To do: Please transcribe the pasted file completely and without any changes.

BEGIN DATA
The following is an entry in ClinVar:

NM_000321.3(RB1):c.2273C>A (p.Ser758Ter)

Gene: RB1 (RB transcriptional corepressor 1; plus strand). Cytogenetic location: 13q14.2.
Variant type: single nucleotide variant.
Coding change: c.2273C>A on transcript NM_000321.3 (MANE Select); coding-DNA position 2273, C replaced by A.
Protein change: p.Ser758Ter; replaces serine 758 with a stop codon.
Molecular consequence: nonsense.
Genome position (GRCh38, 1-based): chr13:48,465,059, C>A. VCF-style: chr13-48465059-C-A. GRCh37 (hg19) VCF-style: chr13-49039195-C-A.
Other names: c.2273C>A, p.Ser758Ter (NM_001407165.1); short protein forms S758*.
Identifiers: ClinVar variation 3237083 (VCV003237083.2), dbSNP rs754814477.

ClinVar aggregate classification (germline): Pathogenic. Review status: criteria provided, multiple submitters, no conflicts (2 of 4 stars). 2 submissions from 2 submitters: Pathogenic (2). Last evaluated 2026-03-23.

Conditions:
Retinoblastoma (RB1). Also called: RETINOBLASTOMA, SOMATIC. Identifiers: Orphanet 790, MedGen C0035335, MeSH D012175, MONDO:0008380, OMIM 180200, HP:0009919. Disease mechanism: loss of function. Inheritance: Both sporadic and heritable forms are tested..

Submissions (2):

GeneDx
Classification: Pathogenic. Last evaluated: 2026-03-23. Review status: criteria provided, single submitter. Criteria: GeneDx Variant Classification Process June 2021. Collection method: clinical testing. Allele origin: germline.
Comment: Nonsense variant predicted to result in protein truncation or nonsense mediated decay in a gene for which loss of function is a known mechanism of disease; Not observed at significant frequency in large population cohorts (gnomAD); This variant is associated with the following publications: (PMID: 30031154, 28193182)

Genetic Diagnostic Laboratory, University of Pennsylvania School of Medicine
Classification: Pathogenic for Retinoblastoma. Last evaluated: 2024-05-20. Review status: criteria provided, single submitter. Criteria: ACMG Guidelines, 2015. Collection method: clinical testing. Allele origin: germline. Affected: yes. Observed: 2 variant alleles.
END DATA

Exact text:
The following is an entry in ClinVar:

NM_000321.3(RB1):c.2273C>A (p.Ser758Ter)

Gene: RB1 (RB transcriptional corepressor 1; plus strand). Cytogenetic location: 13q14.2.
Variant type: single nucleotide variant.
Coding change: c.2273C>A on transcript NM_000321.3 (MANE Select); coding-DNA position 2273, C replaced by A.
Protein change: p.Ser758Ter; replaces serine 758 with a stop codon.
Molecular consequence: nonsense.
Genome position (GRCh38, 1-based): chr13:48,465,059, C>A. VCF-style: chr13-48465059-C-A. GRCh37 (hg19) VCF-style: chr13-49039195-C-A.
Other names: c.2273C>A, p.Ser758Ter (NM_001407165.1); short protein forms S758*.
Identifiers: ClinVar variation 3237083 (VCV003237083.2), dbSNP rs754814477.

ClinVar aggregate classification (germline): Pathogenic. Review status: criteria provided, multiple submitters, no conflicts (2 of 4 stars). 2 submissions from 2 submitters: Pathogenic (2). Last evaluated 2026-03-23.

Conditions:
Retinoblastoma (RB1). Also called: RETINOBLASTOMA, SOMATIC. Identifiers: Orphanet 790, MedGen C0035335, MeSH D012175, MONDO:0008380, OMIM 180200, HP:0009919. Disease mechanism: loss of function. Inheritance: Both sporadic and heritable forms are tested..

Submissions (2):

GeneDx
Classification: Pathogenic. Last evaluated: 2026-03-23. Review status: criteria provided, single submitter. Criteria: GeneDx Variant Classification Process June 2021. Collection method: clinical testing. Allele origin: germline.
Comment: Nonsense variant predicted to result in protein truncation or nonsense mediated decay in a gene for which loss of function is a known mechanism of disease; Not observed at significant frequency in large population cohorts (gnomAD); This variant is associated with the following publications: (PMID: 30031154, 28193182)

Genetic Diagnostic Laboratory, University of Pennsylvania School of Medicine
Classification: Pathogenic for Retinoblastoma. Last evaluated: 2024-05-20. Review status: criteria provided, single submitter. Criteria: ACMG Guidelines, 2015. Collection method: clinical testing. Allele origin: germline. Affected: yes. Observed: 2 variant alleles.